Is this the year brands make us feel good about doing good?

January 25, 2018

It’s that time of year when people try to motivate themselves to achieve big goals through New Year’s resolutions. BUT around 70% will have failed by now! Primarily because behaviour change is hard! The most successful resolutions are easy and get ingrained in daily routines or have some financial incentives to make them stick. However, many are centred on health and this is hard to change! That’s why the trend to do something on a ‘small scale’ has become so popular. 3.1 million people have signed up to be ‘Dry in January’. Veganuary is booming at +110,000 sign-ups vs. last year and ‘Plastic-Free Tuesday’ is also gaining momentum. As consumers do their little bit to feel good there’s growing demand for brands to do their bit – particularly on health consciousness and sustainability. On top of mounting pressure from activists and Government, we feel brands will start taking a serious stand on creating a sustainable future. Here we assess the 3 big trends and the companies taking the lead. 

 

 

Source: ABA Xmas Survey, Dec 2018, base: 3,500 UK consumers

 

Thinking outside the packaging box

 

There’s growing consumer unease around excessive and non-recyclable packaging - some turning to social to shame brands. M&S’ cauliflower steak caused social uproar when its high price and superfluous packaging jarred with this growing sentiment. Amazon recently got unwanted airtime when it sent 26ft of packaging to accompany a single calendar! 

While the number of independent zero packaging stores and pureplay grow, big brands have been slow to follow. The boldest move so far has come from Iceland, which has pledged to go completely plastic-free on all OL goods by 2023. Since then McDonalds has followed suit – vowing to make all its packaging recycled or sustainable by 2025. Last month Pret’s CEO made an honest stand by openly asking customers for advice on how to tackle the huge 2.5 billion takeaway coffee cups disposed of in the UK each year - a decent financial incentive offered and other brands like Costa quickly following. Pret is also trialling the use of corn-based PLA cutlery, which is eco-friendly and biodegradable. Lush is bucking the traditional norm in beauty (where excessive packaging is often used to enhance products) through its ‘naked takeover’ – extending its range of plastic-free products to include shampoo and shower gel. P&G brand Head & Shoulders has just been awarded a United Nations Momentum for Change Award. It helped to launch the world’s first recyclable shampoo bottle, made with 25% recycled beach plastic, with thousands of volunteers lending a hand to collect plastic waste which it hopes will inspire others.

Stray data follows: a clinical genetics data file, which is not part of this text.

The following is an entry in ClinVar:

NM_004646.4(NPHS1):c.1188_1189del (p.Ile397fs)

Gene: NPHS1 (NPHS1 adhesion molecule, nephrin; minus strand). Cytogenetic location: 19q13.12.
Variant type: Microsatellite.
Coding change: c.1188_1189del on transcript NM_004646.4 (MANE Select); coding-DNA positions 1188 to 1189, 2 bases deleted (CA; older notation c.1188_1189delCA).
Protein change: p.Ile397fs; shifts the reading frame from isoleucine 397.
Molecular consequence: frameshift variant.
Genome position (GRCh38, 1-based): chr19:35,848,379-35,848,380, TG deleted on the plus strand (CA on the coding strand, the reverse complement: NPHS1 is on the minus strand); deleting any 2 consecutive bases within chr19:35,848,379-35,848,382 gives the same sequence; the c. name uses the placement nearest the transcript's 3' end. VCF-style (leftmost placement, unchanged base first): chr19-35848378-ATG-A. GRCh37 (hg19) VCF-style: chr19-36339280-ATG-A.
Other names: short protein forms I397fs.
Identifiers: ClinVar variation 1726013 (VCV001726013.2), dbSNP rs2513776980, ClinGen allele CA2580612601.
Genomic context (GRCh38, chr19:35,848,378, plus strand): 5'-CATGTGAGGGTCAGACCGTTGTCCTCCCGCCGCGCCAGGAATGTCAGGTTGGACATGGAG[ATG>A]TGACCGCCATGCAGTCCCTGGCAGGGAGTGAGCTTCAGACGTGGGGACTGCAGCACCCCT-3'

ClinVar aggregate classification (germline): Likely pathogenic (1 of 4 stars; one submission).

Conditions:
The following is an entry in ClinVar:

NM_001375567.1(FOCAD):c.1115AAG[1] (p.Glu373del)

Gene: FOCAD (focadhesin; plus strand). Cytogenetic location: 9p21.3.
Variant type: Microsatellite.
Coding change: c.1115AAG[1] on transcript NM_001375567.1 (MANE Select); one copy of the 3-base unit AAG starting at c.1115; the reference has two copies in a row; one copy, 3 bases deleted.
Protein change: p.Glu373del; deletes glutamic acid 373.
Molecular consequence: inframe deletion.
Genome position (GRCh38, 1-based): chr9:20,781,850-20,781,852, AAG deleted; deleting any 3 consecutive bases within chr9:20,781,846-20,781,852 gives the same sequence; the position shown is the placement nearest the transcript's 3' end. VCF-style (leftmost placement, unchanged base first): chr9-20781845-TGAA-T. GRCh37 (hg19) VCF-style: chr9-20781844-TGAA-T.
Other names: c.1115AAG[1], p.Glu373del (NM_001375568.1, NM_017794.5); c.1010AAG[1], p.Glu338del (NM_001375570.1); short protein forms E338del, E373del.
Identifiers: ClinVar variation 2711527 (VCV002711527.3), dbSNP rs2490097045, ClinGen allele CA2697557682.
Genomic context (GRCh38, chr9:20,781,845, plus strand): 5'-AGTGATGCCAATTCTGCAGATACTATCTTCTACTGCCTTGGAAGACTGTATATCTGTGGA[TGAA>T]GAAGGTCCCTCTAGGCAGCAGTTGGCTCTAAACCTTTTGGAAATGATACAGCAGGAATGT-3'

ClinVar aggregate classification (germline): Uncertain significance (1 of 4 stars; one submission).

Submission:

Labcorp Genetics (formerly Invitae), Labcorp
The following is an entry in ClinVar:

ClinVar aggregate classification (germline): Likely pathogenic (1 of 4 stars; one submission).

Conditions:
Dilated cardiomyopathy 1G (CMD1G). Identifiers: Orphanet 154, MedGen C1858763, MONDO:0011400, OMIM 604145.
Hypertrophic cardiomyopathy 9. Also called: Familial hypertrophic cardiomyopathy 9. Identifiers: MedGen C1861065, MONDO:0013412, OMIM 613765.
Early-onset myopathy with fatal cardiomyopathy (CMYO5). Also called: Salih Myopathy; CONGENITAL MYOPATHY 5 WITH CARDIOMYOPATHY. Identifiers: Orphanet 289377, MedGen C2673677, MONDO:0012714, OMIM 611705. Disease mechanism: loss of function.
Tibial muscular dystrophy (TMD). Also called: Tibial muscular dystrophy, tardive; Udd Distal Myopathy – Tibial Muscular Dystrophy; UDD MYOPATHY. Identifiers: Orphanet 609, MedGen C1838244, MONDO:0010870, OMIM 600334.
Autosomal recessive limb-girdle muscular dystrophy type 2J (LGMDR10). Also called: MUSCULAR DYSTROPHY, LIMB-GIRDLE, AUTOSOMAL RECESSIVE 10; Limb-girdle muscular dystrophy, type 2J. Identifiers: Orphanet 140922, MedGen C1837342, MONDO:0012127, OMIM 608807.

Meat-free sustainability on the menu

 

The rising popularity of Veganuary may be partly due to people wanting to cut the high carbon footprint that meat leaves, but consumers also attach significant health benefits to cutting out meat - so much so that a huge 91% of Brits are either going Vegan or adopting a Flexitarian diet this month! Going Vegan no longer feels out of reach as food chains, many for the first time, offer vegan options (including Pret, Zizi’s, Harvester, Leon, Giraffe, Pizza Express, Wagamamas and Pizza Hut.) This January also saw Tesco launch a completely Vegan range called Wicked Kitchen. M&S and Sainsbury’s are also beefing up their propositions here (or should that be Quorning up?). 

 

Is fashion finally catching up…?

 

This year started with a significant step forward in fashion with 64 companies (including Inditex, Kering, ASOS) announcing their commitment to increasing sustainable design. After oil, the clothing industry is the second largest polluter in the world. So far efforts have been limited, but ASOS has made the bold move of launching a recycled denim range and an Eco edit of ethically-conscious brands. H&M is also upping its range of ‘eco gear’by expanding into activewear. Beyond this the big players could do a lot more to create collaborations with smaller, independent eco-centred brands like Tino, Armedangels, Mud jeans, Reformation etc. – by supporting clothing subscription services such as Kleiderei, Lena or Le Tote.

 

We think 2018 is the time for all brands to communicate to their customers their dedication to creating a sustainable future. It's a message that is likely to fall on very fertile ground.

 

TAKE A LOOK AT FINDING NEW WEAPONS FOR THE WAR ON FOOD WASTE

 

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